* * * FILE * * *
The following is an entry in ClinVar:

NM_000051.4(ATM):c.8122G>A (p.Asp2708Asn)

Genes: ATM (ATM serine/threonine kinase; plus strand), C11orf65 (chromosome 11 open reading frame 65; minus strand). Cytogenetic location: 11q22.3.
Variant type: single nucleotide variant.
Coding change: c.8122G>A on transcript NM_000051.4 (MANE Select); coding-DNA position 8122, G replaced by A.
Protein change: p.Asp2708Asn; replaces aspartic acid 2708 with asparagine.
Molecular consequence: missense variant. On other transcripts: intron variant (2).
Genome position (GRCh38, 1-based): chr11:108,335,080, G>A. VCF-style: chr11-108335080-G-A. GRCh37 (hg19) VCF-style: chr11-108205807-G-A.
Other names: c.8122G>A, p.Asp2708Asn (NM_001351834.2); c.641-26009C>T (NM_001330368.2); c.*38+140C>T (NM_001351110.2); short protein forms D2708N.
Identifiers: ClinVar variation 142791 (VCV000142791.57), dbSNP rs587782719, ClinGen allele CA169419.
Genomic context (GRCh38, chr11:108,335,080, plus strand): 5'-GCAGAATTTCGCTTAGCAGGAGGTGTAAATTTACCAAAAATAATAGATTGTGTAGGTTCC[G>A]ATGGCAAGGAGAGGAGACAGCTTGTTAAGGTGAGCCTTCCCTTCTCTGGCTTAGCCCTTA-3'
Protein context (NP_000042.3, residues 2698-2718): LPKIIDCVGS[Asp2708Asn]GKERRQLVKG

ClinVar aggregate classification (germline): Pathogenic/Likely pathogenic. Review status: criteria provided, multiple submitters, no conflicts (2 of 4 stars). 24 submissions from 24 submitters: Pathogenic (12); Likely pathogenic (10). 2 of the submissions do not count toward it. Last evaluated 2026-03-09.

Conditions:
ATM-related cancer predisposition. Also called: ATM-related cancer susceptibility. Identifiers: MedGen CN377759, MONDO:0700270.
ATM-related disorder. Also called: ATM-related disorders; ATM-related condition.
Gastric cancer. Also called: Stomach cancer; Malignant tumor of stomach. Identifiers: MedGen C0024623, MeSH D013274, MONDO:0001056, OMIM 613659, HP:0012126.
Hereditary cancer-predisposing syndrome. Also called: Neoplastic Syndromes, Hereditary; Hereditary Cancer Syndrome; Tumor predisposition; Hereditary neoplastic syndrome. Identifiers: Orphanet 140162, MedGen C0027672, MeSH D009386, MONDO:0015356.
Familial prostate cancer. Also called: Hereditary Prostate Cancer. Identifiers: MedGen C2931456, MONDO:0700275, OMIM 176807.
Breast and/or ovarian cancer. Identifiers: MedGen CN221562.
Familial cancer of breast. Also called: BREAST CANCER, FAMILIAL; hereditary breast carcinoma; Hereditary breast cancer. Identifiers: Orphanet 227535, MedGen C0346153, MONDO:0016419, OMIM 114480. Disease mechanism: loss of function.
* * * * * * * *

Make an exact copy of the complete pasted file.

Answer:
The following is an entry in ClinVar:

NM_000051.4(ATM):c.8122G>A (p.Asp2708Asn)

Genes: ATM (ATM serine/threonine kinase; plus strand), C11orf65 (chromosome 11 open reading frame 65; minus strand). Cytogenetic location: 11q22.3.
Variant type: single nucleotide variant.
Coding change: c.8122G>A on transcript NM_000051.4 (MANE Select); coding-DNA position 8122, G replaced by A.
Protein change: p.Asp2708Asn; replaces aspartic acid 2708 with asparagine.
Molecular consequence: missense variant. On other transcripts: intron variant (2).
Genome position (GRCh38, 1-based): chr11:108,335,080, G>A. VCF-style: chr11-108335080-G-A. GRCh37 (hg19) VCF-style: chr11-108205807-G-A.
Other names: c.8122G>A, p.Asp2708Asn (NM_001351834.2); c.641-26009C>T (NM_001330368.2); c.*38+140C>T (NM_001351110.2); short protein forms D2708N.
Identifiers: ClinVar variation 142791 (VCV000142791.57), dbSNP rs587782719, ClinGen allele CA169419.
Genomic context (GRCh38, chr11:108,335,080, plus strand): 5'-GCAGAATTTCGCTTAGCAGGAGGTGTAAATTTACCAAAAATAATAGATTGTGTAGGTTCC[G>A]ATGGCAAGGAGAGGAGACAGCTTGTTAAGGTGAGCCTTCCCTTCTCTGGCTTAGCCCTTA-3'
Protein context (NP_000042.3, residues 2698-2718): LPKIIDCVGS[Asp2708Asn]GKERRQLVKG

ClinVar aggregate classification (germline): Pathogenic/Likely pathogenic. Review status: criteria provided, multiple submitters, no conflicts (2 of 4 stars). 24 submissions from 24 submitters: Pathogenic (12); Likely pathogenic (10). 2 of the submissions do not count toward it. Last evaluated 2026-03-09.

Conditions:
ATM-related cancer predisposition. Also called: ATM-related cancer susceptibility. Identifiers: MedGen CN377759, MONDO:0700270.
ATM-related disorder. Also called: ATM-related disorders; ATM-related condition.
Gastric cancer. Also called: Stomach cancer; Malignant tumor of stomach. Identifiers: MedGen C0024623, MeSH D013274, MONDO:0001056, OMIM 613659, HP:0012126.
Hereditary cancer-predisposing syndrome. Also called: Neoplastic Syndromes, Hereditary; Hereditary Cancer Syndrome; Tumor predisposition; Hereditary neoplastic syndrome. Identifiers: Orphanet 140162, MedGen C0027672, MeSH D009386, MONDO:0015356.
Familial prostate cancer. Also called: Hereditary Prostate Cancer. Identifiers: MedGen C2931456, MONDO:0700275, OMIM 176807.
Breast and/or ovarian cancer. Identifiers: MedGen CN221562.
Familial cancer of breast. Also called: BREAST CANCER, FAMILIAL; hereditary breast carcinoma; Hereditary breast cancer. Identifiers: Orphanet 227535, MedGen C0346153, MONDO:0016419, OMIM 114480. Disease mechanism: loss of function.